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Spotlight on Europe In the current environment there are many challenges for a business looking to expand. Many companies settle for survival, others look for opportunities to grow. As companies seek new markets, products, channels and ways of operating, what is influencing their decisions and what are the opportunities for Treasurers in Europe? HSBC asks these questions of Jeroen Bakhuizen, Head of International Subsidiary Banking, Europe.

How is Europe, as a centre of trade, faring in comparison to other regions in terms of treasury activity? One of the key differences between Europe and other regions is the existence of the eurozone. It is an advantage for many companies looking to rationalise their treasury operations. US companies that have been active in Europe for a long time tend to have a sophisticated organisational setup; almost all the large ones have regional treasury centres (RTCs) with regional decision-makers located in Europe. Because of the eurozone and the sophisticated banking systems on offer they have been able to centralise and rationalise across the whole region. Many large companies – of US$20bn-plus turnover – have been doing this for some time. With the banking and economic infrastructure

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in Europe making it relatively easy for companies to adopt a regional treasury model, a similar trend is now seen with companies of US$500mn to US$5bn revenue undertaking the same exercise. The key RTC locations, in no particular order, are the UK, Netherlands, Switzerland and Ireland, with Belgium and Luxembourg also now commonly seen as locations for these hubs. With more discussion on ‘substance’ on the agenda as part of the OECD’s BEPS tax initiative, treasury locations are having to move to physical operating locations, which clearly makes the choice of site highly important. The transport links available in these locations, particularly those on the continent, is an added strength which they offer. While Europe does not have doubledigit GDP growth, it is stable and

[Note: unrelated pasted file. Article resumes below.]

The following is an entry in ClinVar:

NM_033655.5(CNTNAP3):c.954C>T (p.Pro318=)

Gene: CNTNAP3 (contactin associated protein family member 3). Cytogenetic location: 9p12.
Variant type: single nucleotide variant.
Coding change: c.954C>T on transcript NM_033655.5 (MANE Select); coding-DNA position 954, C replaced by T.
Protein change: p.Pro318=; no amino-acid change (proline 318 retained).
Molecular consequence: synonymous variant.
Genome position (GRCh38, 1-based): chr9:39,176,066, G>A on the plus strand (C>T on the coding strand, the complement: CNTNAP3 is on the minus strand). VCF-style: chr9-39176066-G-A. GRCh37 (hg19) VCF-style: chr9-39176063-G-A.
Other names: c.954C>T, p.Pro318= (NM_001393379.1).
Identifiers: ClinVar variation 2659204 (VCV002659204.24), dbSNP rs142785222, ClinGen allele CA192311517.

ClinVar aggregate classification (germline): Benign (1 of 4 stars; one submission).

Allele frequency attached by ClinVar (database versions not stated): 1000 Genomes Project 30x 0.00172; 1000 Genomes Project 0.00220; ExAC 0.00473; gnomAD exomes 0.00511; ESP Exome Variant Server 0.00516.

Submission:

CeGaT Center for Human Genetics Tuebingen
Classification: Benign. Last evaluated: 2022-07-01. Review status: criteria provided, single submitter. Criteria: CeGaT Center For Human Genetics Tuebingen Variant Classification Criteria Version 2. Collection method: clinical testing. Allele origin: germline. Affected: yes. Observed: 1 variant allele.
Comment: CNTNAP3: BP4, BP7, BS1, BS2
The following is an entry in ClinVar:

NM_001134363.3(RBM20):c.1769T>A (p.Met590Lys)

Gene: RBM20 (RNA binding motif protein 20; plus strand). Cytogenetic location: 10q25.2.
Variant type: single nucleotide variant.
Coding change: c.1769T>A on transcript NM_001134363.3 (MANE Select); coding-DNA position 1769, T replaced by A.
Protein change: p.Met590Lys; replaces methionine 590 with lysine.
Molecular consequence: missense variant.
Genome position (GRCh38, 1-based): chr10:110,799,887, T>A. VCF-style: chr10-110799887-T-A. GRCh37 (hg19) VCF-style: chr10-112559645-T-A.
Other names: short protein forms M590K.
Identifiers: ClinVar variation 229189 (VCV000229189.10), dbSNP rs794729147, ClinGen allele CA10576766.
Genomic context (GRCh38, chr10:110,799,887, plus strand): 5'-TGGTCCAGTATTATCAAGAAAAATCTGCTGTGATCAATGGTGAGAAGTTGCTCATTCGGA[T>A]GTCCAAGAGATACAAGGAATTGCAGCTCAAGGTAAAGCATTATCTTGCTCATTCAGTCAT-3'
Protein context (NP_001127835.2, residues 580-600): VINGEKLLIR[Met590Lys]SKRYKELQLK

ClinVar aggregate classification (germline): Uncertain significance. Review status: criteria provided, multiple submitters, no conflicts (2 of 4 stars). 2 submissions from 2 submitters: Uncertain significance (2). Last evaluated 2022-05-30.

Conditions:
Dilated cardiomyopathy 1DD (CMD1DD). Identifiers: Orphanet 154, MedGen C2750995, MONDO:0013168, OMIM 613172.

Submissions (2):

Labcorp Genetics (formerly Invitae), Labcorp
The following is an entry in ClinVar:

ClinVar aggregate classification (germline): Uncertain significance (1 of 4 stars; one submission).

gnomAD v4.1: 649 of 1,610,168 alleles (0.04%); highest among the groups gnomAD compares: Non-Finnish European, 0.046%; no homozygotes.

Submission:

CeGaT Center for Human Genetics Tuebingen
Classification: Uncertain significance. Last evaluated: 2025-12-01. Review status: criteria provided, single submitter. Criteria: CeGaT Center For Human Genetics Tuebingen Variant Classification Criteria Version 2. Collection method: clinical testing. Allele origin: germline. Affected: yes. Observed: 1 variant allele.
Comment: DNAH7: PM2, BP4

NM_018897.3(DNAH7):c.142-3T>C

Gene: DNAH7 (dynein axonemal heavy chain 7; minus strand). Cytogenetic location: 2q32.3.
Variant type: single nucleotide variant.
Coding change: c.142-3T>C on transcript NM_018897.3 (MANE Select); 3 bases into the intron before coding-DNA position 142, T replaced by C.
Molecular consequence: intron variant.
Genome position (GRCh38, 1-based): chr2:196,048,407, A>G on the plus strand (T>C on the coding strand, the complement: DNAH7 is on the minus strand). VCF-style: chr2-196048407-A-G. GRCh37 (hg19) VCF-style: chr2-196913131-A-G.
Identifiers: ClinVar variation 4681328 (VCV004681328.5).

is clearly an advantageous region in which to rationalise business and look for synergies. This exists for Asia and Latin America too, but achieving a truly regional set-up becomes more complex in these regions because of the numerous currencies used, whereas European flows are mainly covered by US dollar, British pound, euro and, to a lesser extent, Swiss franc, Turkish lira and Polish zloty. With the ongoing eurozone difficulties, demographic changes and Brexit, how will such events affect appetite for continued foreign direct investment (FDI)? Given how swiftly the region stabilised post the Greek financial crisis, we remain confident that appetite for FDI into Europe will be maintained. Pre-UK

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November/December 2016 issue  
November/December 2016 issue  
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